1) Implied consent is not the equivalent of voluntary consent for the purposes of establishing an exception to the warrant requirement of the Fourth Amendment. At least when a defendant refuses to submit to a breath test, that person cannot be said to have freely and voluntarily consented to the search. Language to the contrary from the Court of Criminal Appeals in Forte v. State, 759 S.W.2d 128, 138 (Tex. Crim. App. 1988) establishes only that implied consent makes it illegal to refuse a breath or blood test under specific circumstances, and language from Beeman v. State, 86 S.W.3d 613, 615 (Tex. Crim. App. 2002) specifically stating that implied consent permits warrantless blood draws in Texas is only dicta. Finally, a footnote in Missouri v. McNeely, 133 S.Ct. 1552 (2013) that appears to endorse Texas’ implied consent statute does not go so far as to approve of warrantless searches under those laws, but it does imply that implied consent can be withdrawn.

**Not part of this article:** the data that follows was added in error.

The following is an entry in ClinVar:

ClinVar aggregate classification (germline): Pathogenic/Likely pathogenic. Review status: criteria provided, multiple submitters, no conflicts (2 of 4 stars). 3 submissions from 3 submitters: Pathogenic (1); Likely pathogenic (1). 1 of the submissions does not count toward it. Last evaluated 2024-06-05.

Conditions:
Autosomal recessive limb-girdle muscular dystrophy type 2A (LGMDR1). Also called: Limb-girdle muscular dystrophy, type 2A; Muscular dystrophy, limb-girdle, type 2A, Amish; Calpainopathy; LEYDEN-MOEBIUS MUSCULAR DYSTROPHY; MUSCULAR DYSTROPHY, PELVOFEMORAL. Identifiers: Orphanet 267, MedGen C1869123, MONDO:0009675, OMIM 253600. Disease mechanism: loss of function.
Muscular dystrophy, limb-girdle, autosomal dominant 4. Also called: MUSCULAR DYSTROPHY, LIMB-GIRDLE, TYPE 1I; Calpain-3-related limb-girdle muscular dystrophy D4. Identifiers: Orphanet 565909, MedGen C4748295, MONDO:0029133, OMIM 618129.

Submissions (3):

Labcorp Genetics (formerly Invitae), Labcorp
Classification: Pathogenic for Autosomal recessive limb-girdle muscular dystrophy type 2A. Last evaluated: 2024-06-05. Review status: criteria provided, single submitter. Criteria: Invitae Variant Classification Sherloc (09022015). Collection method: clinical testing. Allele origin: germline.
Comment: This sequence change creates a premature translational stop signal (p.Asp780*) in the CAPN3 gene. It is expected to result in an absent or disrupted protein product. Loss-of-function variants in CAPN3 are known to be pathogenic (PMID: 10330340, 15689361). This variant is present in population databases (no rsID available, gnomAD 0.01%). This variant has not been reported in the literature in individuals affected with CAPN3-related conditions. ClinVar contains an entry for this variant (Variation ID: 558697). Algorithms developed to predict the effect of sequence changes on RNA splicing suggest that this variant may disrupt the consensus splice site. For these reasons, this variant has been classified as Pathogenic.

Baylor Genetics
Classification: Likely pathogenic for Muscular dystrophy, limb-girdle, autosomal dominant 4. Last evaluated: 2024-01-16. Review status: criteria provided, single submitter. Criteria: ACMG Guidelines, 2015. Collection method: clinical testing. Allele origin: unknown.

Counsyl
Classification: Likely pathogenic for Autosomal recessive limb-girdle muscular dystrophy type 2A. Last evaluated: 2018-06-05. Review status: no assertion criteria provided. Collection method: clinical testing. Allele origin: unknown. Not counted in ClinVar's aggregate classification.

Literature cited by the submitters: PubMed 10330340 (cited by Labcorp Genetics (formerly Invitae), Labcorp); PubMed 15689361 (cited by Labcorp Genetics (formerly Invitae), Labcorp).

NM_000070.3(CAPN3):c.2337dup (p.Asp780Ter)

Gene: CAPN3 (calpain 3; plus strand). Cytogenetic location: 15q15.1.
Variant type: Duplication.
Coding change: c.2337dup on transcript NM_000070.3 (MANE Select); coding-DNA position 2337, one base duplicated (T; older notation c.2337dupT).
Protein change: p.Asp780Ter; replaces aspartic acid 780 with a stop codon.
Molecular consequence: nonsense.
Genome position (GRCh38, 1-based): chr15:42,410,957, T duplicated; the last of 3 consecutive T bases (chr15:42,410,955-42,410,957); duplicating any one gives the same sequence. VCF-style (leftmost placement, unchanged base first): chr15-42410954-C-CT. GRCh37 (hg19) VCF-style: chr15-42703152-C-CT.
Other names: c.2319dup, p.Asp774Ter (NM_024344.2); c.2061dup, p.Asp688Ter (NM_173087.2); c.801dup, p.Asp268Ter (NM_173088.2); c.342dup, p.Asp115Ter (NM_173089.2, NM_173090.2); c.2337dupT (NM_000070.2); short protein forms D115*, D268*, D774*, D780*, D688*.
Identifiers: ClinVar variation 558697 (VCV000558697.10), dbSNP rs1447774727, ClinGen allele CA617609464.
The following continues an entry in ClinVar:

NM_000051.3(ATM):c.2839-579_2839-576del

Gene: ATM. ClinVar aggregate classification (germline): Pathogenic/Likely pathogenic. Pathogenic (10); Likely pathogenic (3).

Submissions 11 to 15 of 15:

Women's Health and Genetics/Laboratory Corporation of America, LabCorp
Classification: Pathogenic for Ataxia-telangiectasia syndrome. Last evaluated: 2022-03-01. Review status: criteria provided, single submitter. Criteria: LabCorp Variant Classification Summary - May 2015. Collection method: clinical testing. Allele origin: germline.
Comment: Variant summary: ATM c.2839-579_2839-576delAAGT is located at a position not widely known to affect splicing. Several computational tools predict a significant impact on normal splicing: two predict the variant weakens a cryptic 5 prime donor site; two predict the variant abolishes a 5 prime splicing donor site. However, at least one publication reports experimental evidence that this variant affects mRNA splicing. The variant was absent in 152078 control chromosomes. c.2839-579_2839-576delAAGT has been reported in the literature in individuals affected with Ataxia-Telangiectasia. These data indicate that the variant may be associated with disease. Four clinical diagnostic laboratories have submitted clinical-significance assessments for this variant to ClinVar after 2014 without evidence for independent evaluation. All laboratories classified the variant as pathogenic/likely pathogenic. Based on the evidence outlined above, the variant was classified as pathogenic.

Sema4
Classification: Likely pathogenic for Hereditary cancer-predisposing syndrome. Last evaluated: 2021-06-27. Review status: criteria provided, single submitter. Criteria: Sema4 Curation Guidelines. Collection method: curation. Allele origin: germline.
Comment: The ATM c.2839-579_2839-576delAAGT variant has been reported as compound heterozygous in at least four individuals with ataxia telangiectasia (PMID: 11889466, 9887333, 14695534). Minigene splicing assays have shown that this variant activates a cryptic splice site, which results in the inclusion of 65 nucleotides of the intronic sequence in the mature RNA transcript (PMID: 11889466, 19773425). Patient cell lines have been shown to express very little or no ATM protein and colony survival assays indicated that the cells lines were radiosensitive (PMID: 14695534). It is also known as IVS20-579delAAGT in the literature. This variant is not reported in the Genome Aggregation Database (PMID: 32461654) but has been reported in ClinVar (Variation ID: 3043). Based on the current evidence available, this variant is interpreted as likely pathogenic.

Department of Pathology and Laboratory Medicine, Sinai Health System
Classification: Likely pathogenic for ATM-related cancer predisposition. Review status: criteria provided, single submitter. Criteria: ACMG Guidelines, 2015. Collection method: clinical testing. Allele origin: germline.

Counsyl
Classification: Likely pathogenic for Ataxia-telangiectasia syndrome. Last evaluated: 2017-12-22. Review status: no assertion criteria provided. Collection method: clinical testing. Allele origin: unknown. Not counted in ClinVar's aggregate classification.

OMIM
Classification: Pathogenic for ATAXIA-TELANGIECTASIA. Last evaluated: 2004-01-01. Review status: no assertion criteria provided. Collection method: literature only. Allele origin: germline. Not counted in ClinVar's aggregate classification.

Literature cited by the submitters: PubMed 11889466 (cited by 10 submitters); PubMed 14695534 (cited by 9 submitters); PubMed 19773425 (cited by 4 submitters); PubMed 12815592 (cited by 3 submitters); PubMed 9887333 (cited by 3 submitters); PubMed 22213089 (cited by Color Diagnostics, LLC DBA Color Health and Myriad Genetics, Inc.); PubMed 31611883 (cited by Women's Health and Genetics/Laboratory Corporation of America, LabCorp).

2) Warrantless searches under Texas’ “third-strike” implied consent statute are not presumptively reasonable. Warrantless searches are presumed unreasonable and must be evaluated on a case-by-case basis. To do otherwise creates a per se exception to the warrant requirement, which is prohibited by McNeely. Read the opinion.